Dipul Patel is CTO of Soluna, a company applying renewable energy to data center computing and a strategic partner to the renewable energy crypto mining firm EcoChain Mining. According to Patel, the compound effect of the above factors—and many more—has been key to finally making traditionally conservative large investors comfortable with crypto.

While investment managers want to focus purely on innovation, they are usually driven more by their investment mandate which prioritizes downside protection,” he says. “As a result, huge investors with lots of assets under management (AUM) do a great deal of due diligence. When they finally make their decision to enter a new space, like Bitcoin, they go all in.”   

Patel points to the concept of “infrastructure inversion,” a phrase first coined by Bitcoin evangelist Andreas Antonopoulos as playing out before our eyes in the current environment. A key indicator of disruptive change, it happens when new infrastructure is built for a disruption but then becomes the platform for the old technology it is replacing.

John Belizaire, CEO of Soluna, explained infrastructure inversion’s impact on banking this way. “Antonopoulos believes that as killer applications (like e-commerce, or social media did for the Internet) emerge they will ignite an inversion in finance.  First, the banks will resist, then they will go along with it, and then they will run all of their traditional operations on Satoshi’s distributed ledger technology. This view has sparked a global dialogue on the role of Bitcoin and its ability to transform the financial services industry.”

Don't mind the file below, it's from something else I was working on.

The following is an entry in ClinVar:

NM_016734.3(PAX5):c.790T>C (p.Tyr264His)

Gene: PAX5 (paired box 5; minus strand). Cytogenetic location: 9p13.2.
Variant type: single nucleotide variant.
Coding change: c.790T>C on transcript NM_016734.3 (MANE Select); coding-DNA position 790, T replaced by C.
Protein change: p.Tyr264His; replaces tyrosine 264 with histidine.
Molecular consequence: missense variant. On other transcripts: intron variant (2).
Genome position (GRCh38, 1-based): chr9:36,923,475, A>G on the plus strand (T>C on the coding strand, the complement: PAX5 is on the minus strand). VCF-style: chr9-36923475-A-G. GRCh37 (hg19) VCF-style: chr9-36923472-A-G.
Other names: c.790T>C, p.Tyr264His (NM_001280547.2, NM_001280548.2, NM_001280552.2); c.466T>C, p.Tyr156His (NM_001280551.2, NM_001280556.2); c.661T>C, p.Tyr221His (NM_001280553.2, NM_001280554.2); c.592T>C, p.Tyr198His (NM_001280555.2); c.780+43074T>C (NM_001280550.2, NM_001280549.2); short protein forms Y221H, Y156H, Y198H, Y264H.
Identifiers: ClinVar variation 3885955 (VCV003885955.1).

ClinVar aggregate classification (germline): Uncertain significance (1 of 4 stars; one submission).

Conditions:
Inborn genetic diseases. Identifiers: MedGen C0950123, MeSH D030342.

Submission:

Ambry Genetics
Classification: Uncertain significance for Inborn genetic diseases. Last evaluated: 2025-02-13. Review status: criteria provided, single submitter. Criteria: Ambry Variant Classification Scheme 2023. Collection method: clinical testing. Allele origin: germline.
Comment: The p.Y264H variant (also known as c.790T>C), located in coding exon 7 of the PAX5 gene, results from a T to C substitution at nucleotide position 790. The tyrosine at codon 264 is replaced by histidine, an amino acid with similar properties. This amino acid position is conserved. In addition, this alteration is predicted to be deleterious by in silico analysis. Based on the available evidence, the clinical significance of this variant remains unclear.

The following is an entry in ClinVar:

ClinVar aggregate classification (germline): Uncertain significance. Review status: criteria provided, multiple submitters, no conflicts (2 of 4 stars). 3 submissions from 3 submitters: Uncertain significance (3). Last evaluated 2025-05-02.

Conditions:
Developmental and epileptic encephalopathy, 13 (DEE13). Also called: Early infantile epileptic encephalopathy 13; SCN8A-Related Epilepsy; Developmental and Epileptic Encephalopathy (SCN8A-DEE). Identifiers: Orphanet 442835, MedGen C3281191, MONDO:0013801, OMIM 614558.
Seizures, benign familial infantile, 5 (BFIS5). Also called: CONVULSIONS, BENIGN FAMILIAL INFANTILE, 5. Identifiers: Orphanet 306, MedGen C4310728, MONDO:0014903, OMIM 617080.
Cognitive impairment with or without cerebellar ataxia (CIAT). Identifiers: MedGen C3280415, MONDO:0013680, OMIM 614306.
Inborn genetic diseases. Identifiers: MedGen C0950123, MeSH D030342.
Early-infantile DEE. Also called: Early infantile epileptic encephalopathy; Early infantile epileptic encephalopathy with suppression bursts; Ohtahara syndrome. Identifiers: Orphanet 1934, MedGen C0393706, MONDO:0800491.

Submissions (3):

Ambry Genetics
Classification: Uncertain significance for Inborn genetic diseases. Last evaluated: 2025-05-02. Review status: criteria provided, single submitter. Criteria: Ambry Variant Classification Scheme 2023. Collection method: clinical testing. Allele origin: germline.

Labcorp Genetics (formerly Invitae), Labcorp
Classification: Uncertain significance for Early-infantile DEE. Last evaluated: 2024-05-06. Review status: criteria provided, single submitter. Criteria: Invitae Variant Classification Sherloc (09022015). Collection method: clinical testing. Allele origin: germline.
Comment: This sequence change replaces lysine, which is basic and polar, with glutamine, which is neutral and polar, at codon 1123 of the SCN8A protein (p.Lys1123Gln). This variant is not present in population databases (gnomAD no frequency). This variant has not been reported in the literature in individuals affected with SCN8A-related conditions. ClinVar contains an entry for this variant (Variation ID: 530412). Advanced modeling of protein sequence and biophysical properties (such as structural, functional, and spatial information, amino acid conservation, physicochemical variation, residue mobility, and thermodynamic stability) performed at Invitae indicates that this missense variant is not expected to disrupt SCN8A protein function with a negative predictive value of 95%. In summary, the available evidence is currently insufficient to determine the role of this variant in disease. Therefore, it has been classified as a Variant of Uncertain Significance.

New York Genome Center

For Patel, the institutional inflows to BTC are infrastructure inversion in action. “When you see big investors and publicly traded companies changing their thinking on blockchain and investing in bitcoin, you realize that the risk has been reduced,” he observes.

A Positive Cycle for Environmental Mining

As the fundamental process for bringing bitcoin and other Proof of Work cryptocurrencies onto the blockchain, the trajectory of crypto mining has direct connections with the space’s institutional uptick.    

“When you see larger investors coming into Bitcoin, then more companies and people adopt the technology, and the need for computing and infrastructure go way up,” says Patel. “Next you see bigger participants come in who need scale. What we’re seeing at EcoChain is increased demand on the compute side, which allows us to match them with grids that need to move large amounts of energy. A network with a large bitcoin mining operation is a valuable customer to them.”

In turn, the expanded presence of institutional investors can help environmentally minded crypto innovators like EcoChain make a faster impact. “Because of these larger crypto inflows, we’re now able to facilitate our mission of connecting computing to green energy,” Patel says. “As the major investors come in, demand for crypto escalates, and green energy can become even more affordable and abundantly available to miners. The dominos are falling, and the decentralized world is drawing closer.”

– EcoChain Mining